Apostle of Hustle truly holds a special place in indiedom. Their rock credibility is more-than-legit through their Broken Social Scene/Arts & Crafts connection, so listeners don’t have to worry about how much they mean to the scene and enjoy their sound more out of context. What makes their second release, The National Anthem of Nowhere, so intruiging is that it walks the line of rock and folk, but bursts alive as an elaborate integration of art-tronic houserock that flourishes in the catchiest ways while exuding cool.
Right off the bat, the band drops three of its finest achievements to date. On "My Sword Hand’s Anger" , a feathery acoustic guitar and soft, pumping drum welcome in an obliging snare before Andrew Whiteman’s vocals spurt in with a fuzzbomb bass. Once it hits the refrain, a strung-out guitar joins in for a post-modern folk jam that’s nearly impossible to resist. "National Anthem of Nowhere" has the most Broken Social resemblence – a skating rockout complete with brass backing. "The Naked And Alone" is darker, with breathy vocals and chilly organ giving way to an ominous piano, that helps build the intimate mood of the album.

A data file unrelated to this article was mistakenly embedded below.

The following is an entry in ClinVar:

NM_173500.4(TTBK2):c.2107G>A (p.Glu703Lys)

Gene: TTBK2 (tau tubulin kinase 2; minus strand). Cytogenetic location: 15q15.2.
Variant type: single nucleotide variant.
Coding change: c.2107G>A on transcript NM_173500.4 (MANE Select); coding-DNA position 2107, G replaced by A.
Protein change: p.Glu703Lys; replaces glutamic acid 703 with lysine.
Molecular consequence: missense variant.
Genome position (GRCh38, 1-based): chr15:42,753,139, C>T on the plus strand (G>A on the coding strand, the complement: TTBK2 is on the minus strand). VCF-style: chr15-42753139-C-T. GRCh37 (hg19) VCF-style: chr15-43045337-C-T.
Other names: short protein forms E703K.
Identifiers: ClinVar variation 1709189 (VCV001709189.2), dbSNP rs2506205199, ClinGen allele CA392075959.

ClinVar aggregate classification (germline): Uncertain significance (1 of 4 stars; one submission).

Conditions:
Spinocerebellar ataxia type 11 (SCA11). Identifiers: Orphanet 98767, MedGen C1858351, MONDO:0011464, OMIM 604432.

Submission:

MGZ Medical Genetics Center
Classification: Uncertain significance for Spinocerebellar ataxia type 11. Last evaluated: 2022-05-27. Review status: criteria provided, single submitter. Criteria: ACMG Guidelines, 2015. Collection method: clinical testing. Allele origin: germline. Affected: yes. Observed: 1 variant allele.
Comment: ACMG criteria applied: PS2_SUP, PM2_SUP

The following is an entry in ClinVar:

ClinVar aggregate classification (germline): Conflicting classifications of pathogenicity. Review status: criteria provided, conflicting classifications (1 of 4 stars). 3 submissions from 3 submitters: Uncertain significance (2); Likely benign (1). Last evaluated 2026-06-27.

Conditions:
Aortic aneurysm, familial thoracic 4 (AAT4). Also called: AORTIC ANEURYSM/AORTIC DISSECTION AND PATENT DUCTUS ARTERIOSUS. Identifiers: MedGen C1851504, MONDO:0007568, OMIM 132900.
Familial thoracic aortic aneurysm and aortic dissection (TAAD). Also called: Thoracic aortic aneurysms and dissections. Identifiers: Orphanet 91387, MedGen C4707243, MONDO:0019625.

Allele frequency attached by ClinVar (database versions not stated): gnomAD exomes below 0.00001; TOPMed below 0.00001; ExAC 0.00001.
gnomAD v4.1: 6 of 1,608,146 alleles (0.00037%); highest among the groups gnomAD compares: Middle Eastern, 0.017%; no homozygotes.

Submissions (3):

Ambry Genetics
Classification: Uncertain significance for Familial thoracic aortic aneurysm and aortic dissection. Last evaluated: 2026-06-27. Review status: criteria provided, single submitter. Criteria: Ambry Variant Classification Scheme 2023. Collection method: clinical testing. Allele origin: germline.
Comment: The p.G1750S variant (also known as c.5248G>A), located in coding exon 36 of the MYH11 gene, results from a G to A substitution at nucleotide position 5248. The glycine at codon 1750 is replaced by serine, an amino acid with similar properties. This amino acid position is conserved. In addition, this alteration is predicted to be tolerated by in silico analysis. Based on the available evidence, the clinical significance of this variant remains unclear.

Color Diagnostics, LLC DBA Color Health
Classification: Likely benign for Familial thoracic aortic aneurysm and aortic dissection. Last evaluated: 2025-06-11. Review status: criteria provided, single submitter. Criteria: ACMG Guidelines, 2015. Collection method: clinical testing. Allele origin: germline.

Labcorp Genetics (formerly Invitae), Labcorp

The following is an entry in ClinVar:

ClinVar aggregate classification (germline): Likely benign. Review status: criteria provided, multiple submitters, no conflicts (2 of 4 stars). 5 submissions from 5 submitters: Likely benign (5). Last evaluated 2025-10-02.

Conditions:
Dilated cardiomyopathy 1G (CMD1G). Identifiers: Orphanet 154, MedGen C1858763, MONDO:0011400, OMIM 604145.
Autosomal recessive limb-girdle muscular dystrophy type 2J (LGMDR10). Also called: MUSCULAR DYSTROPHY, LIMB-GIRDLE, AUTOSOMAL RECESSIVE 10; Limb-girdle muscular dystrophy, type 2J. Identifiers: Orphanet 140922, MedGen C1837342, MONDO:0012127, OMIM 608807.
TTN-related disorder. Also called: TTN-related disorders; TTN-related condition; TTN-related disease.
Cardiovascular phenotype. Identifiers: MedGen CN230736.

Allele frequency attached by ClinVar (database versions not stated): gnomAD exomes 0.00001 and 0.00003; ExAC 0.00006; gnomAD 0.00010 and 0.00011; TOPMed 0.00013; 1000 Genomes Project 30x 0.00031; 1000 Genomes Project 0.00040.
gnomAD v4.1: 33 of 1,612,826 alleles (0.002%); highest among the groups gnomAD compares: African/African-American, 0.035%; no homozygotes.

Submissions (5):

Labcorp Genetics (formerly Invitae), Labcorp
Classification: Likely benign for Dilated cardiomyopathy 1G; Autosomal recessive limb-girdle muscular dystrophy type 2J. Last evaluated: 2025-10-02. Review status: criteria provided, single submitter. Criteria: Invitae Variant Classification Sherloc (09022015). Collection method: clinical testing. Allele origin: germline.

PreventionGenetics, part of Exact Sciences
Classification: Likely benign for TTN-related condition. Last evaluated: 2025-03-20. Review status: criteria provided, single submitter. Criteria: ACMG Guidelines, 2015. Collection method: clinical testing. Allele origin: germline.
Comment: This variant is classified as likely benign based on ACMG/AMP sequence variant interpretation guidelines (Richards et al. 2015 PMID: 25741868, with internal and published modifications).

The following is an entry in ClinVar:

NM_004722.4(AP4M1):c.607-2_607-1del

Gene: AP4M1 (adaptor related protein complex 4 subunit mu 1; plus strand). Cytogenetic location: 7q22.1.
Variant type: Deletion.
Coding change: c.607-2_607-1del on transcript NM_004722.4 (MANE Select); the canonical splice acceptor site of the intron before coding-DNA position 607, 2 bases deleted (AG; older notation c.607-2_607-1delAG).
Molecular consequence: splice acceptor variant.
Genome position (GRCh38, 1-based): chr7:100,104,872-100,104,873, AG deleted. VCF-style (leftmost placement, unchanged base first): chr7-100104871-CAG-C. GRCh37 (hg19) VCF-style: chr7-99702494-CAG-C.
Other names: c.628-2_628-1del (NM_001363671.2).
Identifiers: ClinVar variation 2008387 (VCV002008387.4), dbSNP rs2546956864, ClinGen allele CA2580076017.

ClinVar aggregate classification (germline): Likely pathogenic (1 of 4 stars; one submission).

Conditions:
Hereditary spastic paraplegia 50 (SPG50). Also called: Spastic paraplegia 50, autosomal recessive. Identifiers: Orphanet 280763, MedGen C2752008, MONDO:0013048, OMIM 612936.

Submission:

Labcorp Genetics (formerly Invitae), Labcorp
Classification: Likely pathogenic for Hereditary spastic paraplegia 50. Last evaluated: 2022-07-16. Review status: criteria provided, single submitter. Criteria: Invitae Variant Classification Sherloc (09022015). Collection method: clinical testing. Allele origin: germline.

The rest of the album contains a variety of styles and instruments that never stray from the cozy coolness. "A Rent Boy Goes Down" has a rolling piano and acoustic interplay splashed around a distorted guitar refrain. "Rafaga!" illustrates Whitehead’s stylish Cuban influence at a quicker pace than does "Fast Pony For Victor Jara", and both exemplify the far-reaching talent the band has. "Cheap Like Sebastien" smooths out the bumps in the rug with airy guitar effects and a wispy vocals.
As their extensive list of influences shines through their raw talent, Apostle of Hustle have created a fascinating album worthy of everything from magnetic interest to pure curiosity. The National Anthem of Nowhere is a collection of intricate backyard folk woven into basement rock viewed through an unclouded production lens. Even though the group is at most five regular members, combined, they sound more like a dozen cozy neighbors. Maybe this helps explain how, at its best, the Broken Social Scene collective sounded even bigger than they really were.